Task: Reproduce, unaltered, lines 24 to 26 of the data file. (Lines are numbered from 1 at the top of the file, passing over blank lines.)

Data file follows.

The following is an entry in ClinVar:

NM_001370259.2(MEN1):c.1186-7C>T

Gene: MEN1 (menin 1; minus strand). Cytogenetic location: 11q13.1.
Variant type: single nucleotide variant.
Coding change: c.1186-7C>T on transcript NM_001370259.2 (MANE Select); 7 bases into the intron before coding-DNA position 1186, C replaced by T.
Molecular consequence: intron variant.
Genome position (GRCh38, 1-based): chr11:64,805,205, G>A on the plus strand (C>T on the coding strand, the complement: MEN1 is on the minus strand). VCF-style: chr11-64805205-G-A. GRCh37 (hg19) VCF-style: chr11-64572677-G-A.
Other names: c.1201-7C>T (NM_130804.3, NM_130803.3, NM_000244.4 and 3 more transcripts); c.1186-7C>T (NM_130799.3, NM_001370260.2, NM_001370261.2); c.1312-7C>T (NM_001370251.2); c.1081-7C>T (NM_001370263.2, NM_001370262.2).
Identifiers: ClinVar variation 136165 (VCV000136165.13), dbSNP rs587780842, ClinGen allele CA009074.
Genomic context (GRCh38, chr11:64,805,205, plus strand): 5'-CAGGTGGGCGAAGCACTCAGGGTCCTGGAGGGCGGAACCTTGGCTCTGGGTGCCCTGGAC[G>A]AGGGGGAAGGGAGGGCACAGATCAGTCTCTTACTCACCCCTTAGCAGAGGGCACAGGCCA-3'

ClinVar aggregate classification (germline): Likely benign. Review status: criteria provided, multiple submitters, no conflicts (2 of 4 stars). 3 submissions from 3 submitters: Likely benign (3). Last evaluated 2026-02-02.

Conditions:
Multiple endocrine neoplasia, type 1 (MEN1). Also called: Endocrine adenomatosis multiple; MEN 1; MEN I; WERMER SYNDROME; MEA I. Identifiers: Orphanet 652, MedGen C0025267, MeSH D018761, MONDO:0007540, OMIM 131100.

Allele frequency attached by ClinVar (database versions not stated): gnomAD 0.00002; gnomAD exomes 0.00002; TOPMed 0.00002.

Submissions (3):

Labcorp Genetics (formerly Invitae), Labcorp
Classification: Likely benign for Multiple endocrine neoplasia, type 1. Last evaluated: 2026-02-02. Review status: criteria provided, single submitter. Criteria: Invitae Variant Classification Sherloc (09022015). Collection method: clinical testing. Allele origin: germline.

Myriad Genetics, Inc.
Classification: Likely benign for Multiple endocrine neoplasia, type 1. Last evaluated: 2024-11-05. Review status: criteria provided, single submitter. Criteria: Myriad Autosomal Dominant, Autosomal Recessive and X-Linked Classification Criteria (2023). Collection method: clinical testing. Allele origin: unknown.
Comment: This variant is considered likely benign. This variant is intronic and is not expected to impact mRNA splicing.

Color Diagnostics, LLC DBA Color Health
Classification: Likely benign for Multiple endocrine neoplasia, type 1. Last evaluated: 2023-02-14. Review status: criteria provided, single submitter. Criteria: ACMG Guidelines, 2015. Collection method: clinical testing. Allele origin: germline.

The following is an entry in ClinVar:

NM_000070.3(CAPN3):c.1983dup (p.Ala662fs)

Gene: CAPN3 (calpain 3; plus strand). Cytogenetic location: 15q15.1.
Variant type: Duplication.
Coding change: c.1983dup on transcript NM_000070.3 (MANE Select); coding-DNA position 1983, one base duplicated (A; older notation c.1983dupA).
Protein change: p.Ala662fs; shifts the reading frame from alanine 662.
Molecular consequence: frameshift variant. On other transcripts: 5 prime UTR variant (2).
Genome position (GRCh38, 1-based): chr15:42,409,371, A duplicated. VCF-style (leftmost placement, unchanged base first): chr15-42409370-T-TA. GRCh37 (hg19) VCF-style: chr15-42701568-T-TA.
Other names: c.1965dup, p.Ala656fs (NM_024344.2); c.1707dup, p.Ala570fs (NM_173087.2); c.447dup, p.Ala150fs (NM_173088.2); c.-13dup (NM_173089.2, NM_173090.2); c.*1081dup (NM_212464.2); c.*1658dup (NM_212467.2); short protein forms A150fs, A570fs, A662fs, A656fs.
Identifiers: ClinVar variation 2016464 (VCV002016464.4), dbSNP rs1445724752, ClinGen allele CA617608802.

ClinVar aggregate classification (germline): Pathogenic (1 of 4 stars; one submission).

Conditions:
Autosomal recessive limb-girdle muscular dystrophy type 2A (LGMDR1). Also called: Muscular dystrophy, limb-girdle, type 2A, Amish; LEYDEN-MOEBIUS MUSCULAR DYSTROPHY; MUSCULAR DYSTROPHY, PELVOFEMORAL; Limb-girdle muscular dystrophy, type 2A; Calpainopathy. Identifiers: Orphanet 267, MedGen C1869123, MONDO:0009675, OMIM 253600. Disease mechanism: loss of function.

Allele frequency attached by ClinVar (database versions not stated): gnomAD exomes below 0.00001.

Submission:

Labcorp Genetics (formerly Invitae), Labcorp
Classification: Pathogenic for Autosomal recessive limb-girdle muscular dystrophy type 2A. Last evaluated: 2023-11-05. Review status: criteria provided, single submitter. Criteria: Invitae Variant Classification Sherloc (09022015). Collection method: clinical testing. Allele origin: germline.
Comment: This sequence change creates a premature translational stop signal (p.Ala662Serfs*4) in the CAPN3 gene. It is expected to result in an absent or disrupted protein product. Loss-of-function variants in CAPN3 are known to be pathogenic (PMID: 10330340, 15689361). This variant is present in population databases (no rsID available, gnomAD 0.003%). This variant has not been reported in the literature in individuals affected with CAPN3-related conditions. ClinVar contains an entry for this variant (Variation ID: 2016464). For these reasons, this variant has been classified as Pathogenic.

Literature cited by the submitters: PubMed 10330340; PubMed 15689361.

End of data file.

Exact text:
NM_000070.3(CAPN3):c.1983dup (p.Ala662fs)

Gene: CAPN3 (calpain 3; plus strand). Cytogenetic location: 15q15.1.
Variant type: Duplication.